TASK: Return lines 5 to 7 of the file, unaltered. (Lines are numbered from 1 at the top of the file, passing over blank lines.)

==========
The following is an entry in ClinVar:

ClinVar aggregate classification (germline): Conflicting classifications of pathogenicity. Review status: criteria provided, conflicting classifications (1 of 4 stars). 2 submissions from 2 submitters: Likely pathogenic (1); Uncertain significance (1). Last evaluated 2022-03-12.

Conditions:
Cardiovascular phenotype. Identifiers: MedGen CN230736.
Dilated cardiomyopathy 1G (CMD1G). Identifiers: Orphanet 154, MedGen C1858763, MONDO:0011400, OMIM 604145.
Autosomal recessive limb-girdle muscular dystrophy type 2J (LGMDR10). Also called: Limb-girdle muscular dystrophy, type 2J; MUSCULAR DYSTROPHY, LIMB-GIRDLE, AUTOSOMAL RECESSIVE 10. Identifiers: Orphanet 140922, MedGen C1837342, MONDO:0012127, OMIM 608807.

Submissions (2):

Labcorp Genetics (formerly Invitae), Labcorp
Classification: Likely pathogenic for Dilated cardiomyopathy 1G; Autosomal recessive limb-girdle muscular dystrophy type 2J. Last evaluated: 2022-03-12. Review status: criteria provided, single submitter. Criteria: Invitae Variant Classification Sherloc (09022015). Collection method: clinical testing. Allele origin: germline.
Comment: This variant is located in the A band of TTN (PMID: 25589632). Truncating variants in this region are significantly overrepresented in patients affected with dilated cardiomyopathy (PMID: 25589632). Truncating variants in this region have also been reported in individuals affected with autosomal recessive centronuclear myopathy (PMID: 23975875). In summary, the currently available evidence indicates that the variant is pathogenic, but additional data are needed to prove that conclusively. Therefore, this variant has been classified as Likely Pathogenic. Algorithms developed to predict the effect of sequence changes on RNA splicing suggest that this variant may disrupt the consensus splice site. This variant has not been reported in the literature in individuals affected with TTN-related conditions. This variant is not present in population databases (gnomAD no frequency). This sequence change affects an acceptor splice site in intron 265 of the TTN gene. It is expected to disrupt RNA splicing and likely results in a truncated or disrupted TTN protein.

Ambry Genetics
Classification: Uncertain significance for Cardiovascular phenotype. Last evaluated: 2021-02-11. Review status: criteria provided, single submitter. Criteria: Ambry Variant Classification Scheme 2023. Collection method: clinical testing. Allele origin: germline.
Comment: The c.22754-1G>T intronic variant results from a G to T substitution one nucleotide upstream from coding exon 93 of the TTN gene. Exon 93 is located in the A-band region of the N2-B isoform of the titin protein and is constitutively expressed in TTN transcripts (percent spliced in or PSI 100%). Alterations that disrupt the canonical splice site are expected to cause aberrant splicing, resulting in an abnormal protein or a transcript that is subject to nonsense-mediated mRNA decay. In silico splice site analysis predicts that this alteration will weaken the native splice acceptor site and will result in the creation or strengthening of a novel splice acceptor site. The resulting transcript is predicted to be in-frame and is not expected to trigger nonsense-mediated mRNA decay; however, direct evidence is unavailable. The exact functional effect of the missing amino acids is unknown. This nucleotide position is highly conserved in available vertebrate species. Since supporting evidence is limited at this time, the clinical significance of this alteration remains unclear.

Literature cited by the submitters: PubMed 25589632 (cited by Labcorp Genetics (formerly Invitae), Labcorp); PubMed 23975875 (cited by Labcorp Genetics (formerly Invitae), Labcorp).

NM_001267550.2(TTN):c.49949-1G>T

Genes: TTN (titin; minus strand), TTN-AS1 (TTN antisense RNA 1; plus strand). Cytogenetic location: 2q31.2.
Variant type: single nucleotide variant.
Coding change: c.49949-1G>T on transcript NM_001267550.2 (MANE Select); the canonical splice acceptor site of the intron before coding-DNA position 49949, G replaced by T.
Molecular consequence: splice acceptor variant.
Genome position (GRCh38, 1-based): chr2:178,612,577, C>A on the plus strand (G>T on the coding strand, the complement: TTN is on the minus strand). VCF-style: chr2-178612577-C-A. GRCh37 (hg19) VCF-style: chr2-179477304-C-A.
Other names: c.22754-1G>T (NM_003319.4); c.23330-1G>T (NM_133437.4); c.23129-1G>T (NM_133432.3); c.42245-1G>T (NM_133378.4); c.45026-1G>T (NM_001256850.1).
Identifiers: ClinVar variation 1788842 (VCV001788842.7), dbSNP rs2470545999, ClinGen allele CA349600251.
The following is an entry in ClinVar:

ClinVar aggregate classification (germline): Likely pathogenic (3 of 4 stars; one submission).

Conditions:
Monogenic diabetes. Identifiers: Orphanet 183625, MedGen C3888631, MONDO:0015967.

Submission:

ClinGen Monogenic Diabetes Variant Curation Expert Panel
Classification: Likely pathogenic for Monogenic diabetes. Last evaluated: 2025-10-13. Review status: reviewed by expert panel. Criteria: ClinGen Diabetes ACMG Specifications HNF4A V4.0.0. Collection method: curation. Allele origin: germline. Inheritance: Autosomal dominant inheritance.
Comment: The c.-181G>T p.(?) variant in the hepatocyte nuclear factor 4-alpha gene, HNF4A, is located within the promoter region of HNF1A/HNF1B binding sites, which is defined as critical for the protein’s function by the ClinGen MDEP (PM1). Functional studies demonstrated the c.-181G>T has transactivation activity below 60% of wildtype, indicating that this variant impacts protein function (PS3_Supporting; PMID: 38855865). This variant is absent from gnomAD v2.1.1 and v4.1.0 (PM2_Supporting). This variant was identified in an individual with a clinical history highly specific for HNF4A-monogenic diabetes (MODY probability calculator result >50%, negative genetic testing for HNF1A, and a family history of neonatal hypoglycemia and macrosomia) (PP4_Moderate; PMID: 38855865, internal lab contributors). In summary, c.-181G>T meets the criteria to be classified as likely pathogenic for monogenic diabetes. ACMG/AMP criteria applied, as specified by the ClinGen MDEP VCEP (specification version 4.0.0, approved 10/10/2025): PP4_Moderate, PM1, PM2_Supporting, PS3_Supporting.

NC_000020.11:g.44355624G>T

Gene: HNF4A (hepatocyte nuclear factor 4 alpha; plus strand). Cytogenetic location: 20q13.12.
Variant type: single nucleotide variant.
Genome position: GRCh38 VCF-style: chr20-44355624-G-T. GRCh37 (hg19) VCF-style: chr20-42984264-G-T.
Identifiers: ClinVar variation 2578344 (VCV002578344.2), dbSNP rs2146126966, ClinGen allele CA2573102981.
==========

Dilated cardiomyopathy 1G (CMD1G). Identifiers: Orphanet 154, MedGen C1858763, MONDO:0011400, OMIM 604145.
Autosomal recessive limb-girdle muscular dystrophy type 2J (LGMDR10). Also called: Limb-girdle muscular dystrophy, type 2J; MUSCULAR DYSTROPHY, LIMB-GIRDLE, AUTOSOMAL RECESSIVE 10. Identifiers: Orphanet 140922, MedGen C1837342, MONDO:0012127, OMIM 608807.

Submissions (2):